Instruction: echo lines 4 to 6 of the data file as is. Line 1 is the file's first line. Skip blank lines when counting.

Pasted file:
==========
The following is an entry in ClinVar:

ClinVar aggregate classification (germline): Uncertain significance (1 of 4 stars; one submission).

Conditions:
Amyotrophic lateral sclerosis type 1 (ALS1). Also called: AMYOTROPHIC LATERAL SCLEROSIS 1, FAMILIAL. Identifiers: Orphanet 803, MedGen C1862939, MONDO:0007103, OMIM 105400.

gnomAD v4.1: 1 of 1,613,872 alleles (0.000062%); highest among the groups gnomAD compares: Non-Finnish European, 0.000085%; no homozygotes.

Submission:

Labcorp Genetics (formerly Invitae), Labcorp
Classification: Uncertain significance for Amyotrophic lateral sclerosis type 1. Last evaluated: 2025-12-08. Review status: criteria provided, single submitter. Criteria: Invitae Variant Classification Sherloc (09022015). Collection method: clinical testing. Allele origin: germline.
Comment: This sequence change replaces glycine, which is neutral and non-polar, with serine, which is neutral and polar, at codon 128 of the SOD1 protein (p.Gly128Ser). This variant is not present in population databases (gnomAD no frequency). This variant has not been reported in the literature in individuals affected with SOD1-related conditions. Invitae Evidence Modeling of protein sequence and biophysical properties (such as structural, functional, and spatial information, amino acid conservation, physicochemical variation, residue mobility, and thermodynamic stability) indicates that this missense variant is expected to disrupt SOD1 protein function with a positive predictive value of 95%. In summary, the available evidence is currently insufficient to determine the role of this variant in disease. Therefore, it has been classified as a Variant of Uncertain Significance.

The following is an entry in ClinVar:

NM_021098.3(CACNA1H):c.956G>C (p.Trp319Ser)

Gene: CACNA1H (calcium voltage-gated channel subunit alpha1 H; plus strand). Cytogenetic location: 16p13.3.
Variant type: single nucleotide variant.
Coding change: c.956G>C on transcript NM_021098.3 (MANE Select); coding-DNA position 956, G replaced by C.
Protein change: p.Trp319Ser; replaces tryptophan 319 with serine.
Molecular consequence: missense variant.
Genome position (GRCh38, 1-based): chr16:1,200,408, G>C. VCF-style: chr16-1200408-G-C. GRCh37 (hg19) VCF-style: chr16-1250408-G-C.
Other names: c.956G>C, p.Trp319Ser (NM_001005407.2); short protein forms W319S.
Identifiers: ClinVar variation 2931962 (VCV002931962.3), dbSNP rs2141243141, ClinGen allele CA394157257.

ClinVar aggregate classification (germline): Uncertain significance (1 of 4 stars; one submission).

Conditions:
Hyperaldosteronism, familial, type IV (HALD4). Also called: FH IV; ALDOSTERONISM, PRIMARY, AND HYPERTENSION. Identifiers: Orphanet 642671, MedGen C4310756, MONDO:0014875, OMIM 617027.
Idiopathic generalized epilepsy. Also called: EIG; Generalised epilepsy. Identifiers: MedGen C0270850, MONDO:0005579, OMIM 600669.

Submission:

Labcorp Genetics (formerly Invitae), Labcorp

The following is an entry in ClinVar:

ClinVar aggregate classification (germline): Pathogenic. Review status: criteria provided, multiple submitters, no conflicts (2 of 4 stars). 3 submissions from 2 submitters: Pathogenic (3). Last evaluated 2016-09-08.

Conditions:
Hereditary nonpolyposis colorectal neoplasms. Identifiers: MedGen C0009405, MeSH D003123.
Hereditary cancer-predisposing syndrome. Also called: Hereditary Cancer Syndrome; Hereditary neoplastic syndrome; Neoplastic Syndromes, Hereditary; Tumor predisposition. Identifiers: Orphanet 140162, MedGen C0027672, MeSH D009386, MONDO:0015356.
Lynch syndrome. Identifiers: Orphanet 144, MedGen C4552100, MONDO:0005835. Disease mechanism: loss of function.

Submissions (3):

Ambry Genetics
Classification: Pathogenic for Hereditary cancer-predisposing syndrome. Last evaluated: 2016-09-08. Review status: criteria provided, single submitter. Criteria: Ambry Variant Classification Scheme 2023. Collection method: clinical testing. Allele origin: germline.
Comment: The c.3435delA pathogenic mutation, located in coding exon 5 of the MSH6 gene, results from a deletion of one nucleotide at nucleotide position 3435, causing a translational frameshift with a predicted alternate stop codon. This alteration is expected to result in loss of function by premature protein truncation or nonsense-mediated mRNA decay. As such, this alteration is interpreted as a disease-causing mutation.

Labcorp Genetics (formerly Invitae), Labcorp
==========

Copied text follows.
Amyotrophic lateral sclerosis type 1 (ALS1). Also called: AMYOTROPHIC LATERAL SCLEROSIS 1, FAMILIAL. Identifiers: Orphanet 803, MedGen C1862939, MONDO:0007103, OMIM 105400.

gnomAD v4.1: 1 of 1,613,872 alleles (0.000062%); highest among the groups gnomAD compares: Non-Finnish European, 0.000085%; no homozygotes.

Submission: